Diplomatic boycott doesn’t change Salt Lake City’s bid for future winter games
SALT LAKE CITY – America’s athletes will still be able to represent their country at the 2022 Winter Olympics in Beijing, despite the diplomatic boycott set by the Biden administration. The team trying to win another Winter Olympics for the Beehive State says the boycott won’t slow them down.
Diplomatic boycott meant to send a message
The diplomatic boycott was designed to send a message from the Biden administration to government leaders in China against alleged cases of human rights violations in Xinjiang, according to White House Press Secretary Jen Psaki. Utah Senator Mitt Romney has been calling for this kind of boycott for several months, and tweeted his support Monday.
In one post, he tweeted, “America must not lend its credibility to the Chinese Communist Party, which represses ethnic and religious minorities – committing genocide against its Uyghur citizens.”
A diplomatic boycott of the Beijing Games sends the right message to the CCP without punishing U.S. athletes. Never again must the @Olympics be awarded to a nation which commits genocide and so blatantly violates the human rights of its own citizens.https://t.co/khazeG5QmX
— Senator Mitt Romney (@SenatorRomney) December 6, 2021
Business as usual for Salt Lake City committee
While this boycott is making international news, members of the Salt Lake City-Utah Committee for the Games say it doesn’t change anything for them. They had an online meeting with officials from the International Olympic Committee. The topic of the boycott was never brought up.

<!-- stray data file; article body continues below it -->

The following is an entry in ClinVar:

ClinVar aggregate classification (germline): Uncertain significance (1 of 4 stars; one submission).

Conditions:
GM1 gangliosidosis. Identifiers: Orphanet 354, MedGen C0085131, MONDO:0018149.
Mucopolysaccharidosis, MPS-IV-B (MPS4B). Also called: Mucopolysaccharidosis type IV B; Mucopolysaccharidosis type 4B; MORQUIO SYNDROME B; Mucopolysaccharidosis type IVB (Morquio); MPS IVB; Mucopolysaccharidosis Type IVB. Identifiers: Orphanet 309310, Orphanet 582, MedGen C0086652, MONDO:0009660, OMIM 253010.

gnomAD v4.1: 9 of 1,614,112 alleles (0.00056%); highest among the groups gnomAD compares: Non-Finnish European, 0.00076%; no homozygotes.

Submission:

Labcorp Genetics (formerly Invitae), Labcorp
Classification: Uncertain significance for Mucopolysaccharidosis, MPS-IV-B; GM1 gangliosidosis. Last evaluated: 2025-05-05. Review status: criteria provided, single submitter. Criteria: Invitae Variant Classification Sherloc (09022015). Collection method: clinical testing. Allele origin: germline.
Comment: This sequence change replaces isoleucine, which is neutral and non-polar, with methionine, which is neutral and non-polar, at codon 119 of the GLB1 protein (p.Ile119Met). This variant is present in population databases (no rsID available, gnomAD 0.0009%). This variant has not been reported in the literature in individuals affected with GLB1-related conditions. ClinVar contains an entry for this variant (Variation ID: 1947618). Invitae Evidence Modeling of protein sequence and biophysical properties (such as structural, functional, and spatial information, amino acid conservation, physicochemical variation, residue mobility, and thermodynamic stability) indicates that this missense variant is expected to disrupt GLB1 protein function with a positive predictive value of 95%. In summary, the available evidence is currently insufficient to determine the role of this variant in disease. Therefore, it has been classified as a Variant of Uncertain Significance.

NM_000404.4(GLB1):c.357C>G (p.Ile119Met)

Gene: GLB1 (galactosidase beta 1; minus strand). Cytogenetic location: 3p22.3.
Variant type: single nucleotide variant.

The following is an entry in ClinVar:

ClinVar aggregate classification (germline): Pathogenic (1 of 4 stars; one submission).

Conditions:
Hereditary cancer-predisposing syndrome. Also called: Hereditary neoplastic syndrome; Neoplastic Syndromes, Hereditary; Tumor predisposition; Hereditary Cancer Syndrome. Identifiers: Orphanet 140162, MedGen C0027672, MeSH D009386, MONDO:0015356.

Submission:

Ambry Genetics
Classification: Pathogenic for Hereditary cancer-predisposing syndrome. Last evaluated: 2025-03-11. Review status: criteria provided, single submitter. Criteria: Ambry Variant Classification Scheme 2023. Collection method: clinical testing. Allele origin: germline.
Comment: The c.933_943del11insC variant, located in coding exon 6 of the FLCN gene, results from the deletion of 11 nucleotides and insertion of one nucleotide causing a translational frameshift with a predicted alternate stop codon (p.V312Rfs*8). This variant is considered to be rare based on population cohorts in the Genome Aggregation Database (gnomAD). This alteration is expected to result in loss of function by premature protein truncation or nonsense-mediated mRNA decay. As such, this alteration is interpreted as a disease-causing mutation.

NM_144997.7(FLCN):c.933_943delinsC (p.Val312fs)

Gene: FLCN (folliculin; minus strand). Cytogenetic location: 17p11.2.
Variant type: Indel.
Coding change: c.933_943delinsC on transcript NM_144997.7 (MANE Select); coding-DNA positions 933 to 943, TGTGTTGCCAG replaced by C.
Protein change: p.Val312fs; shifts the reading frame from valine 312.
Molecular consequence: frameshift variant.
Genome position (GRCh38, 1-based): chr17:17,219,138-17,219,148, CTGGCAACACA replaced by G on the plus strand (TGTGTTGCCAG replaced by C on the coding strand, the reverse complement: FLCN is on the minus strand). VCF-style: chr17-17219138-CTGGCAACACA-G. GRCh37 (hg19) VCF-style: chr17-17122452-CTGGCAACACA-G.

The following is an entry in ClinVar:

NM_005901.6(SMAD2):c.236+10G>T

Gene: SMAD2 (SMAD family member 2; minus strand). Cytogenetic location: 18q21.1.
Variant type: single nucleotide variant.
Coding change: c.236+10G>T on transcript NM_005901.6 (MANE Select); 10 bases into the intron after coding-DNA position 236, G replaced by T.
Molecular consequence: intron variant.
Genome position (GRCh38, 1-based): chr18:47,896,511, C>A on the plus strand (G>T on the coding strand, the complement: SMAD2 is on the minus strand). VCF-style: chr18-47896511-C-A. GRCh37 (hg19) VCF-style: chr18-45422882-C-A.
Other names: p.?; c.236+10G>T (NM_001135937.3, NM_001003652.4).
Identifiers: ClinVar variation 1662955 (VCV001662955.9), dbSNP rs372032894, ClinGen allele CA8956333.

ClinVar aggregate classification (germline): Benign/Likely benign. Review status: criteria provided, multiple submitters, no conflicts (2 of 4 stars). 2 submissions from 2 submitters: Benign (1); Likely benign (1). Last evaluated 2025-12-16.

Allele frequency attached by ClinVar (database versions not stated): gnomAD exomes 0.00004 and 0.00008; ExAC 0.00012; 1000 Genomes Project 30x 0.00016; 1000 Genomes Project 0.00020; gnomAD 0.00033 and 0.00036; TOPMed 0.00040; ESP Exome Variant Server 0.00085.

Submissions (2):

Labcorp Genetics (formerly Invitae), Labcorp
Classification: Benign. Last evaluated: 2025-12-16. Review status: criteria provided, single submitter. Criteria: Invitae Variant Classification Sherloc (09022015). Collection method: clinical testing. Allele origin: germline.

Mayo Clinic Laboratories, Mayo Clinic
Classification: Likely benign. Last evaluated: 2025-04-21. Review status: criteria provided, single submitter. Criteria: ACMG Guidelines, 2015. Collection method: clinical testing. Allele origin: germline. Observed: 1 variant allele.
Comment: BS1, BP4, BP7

Committee CEO Fraser Bullock said, “There is a lot of work to be done. We communicated that work, or some of the high-level elements of that work, today.”
Bullock says they still intend to send a small group of people to observe the Beijing games. So, they can learn as much about hosting the event as possible.
He said, “We’re focused on our games, and talking with people who are preparing in China, learning from them and interacting with colleagues in Olympic movement is always valuable.”
Winning an Olympic bid has changed
According to Bullock, winning an Olympic bid is completely different than what it was when Salt Lake City was awarded the 2002 games. Back then, several different cities competed for an already scheduled Olympiad. As a result, the cities had to prove they would be ready to host the event by the year it was to happen. The winners were announced seven years before the opening ceremony was to be held.
Bullock says cities no longer compete for a specific year.
“There is no seven-year rule. It is flexible. For example, Brisbane was awarded the 2032 games earlier this year,” he said.
Now, cities are encouraged to speak directly with the IOC, and apply to host the games. Bullock says IOC officials will speak directly with representatives from these cities. And they will plot out what work needs to be done to host the games. He says the IOC will then determine which year’s games could be awarded to that city.
He said, “Our sole focus is on preparing our bid for a future games, whether that’s ’30 or ’34.”
During a press conference on Monday, Chinese Foreign Ministry Spokesperson Zhoa Lijian said, “The U.S. should stop politicizing sports and hyping up the ‘diplomatic boycott’ so as not to affect China-U.S. dialogue and cooperation in important areas.”
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